The changes through the years are fascinating (do Eton boys still sit around “declaiming” with their pals before class?) but more telling to my mind is the cultural thread that runs through them all over the past half-century. It’s a thread that runs back until at least Thomas Arnold’s day at Rugby. It is hard, though of course not impossible, to foster at home.

 

Purpose 3) They encourage independence.

This purpose is the most popular motivation cited by prospective parents and pupils. Of course, independence feeds out of the two purposes mentioned above: being away from one’s parents and being part of a strong and positive culture. It is so self-evident a merit of boarding school life that I shall limit myself to just a few observations.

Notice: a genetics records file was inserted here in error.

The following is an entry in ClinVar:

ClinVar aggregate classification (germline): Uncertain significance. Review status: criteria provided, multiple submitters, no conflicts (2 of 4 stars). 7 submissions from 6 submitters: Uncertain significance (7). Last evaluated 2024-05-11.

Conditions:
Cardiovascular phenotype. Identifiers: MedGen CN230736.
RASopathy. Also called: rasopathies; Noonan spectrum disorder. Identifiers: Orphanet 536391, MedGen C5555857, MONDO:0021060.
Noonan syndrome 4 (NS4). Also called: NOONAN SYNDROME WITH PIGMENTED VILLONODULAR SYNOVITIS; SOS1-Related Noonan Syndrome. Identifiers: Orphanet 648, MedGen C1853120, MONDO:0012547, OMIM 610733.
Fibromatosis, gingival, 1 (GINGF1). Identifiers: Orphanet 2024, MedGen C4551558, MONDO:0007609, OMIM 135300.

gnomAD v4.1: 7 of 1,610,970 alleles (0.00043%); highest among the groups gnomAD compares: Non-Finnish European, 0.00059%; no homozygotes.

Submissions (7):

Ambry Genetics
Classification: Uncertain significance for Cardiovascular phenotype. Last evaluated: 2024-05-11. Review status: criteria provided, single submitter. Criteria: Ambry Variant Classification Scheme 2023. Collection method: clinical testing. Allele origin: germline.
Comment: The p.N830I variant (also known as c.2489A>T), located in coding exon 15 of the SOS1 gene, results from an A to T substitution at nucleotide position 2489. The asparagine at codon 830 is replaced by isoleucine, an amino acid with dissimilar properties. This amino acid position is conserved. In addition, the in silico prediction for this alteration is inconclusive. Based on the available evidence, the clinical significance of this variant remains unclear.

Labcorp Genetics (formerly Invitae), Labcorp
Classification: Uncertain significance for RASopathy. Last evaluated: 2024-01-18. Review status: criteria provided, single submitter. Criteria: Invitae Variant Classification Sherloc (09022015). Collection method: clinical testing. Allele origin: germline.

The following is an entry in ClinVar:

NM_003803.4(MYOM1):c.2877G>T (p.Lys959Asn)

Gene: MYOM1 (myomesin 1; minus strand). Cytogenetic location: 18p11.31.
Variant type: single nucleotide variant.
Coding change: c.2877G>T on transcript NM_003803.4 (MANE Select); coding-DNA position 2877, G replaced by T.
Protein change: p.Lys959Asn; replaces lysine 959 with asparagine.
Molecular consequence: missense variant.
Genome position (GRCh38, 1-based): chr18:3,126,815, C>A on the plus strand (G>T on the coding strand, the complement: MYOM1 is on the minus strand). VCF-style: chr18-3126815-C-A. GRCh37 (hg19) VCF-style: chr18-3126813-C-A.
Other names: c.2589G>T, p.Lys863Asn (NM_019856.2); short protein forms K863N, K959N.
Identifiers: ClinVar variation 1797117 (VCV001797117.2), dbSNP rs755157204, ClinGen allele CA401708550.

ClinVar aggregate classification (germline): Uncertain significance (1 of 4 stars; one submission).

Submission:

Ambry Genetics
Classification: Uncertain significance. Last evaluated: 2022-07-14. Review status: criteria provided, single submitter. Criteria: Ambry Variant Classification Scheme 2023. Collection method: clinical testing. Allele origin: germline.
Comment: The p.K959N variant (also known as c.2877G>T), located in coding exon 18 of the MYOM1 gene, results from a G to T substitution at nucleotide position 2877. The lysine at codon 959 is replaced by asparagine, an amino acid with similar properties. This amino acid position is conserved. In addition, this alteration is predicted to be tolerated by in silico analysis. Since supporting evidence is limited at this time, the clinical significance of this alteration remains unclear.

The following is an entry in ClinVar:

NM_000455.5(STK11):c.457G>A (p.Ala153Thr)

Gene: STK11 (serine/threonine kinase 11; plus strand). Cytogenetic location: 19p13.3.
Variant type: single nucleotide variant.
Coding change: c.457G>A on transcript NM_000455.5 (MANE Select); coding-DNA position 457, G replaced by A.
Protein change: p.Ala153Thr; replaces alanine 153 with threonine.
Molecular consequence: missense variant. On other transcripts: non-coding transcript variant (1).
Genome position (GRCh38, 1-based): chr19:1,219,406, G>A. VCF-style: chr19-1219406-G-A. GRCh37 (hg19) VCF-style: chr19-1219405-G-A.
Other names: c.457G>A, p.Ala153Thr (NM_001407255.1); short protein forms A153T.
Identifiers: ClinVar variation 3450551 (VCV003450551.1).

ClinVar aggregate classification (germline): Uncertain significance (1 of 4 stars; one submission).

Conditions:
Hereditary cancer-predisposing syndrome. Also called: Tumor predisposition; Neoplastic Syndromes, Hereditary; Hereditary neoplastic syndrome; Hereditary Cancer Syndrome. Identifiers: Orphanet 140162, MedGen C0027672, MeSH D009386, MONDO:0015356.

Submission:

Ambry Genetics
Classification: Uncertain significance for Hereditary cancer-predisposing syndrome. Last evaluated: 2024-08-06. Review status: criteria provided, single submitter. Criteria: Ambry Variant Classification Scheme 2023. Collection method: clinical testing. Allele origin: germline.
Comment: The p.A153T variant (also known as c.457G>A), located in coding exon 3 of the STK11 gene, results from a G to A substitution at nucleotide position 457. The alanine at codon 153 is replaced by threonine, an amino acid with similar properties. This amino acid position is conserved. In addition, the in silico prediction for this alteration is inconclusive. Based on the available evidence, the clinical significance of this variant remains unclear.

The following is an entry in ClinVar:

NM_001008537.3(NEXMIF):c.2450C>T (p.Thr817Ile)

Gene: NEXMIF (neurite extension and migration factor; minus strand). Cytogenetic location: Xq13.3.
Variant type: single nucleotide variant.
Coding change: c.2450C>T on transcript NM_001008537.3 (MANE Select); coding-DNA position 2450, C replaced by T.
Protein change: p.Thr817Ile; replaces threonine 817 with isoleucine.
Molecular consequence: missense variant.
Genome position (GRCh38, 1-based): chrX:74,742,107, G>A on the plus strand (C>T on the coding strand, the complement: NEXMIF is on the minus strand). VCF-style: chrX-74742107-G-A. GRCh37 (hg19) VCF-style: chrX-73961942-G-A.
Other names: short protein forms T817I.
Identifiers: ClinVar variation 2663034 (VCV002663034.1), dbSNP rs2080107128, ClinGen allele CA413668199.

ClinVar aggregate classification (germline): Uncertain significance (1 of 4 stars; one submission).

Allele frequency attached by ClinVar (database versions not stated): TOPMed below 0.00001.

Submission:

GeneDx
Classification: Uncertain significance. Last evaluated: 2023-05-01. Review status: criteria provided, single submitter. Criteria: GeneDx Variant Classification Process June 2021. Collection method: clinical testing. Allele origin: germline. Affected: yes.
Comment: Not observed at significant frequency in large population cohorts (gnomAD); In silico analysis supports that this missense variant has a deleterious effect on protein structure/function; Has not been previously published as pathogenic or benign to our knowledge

Firstly, in what ways is the independence learned at boarding school different from that learned at day school? Boarding pupils are physically independent from their parents; if they have been put through a rigorous curriculum, let us hope that they will become independent in mind and thought too. I think the independence that boarding schools most aim for, though, is the independence from simple or immediate gratification. Boarding schools train habits very well. It is through undertaking – and surviving – unpleasant experiences that we grow up. From sharing a room with someone you don’t get on with to giving up one’s free evenings to direct the house play to any number of petty annoyances that fill a typical boarding day, boarding schools are ideally conceived to help children grow up being able to cope with, to transcend, the petty stresses and irritations of life.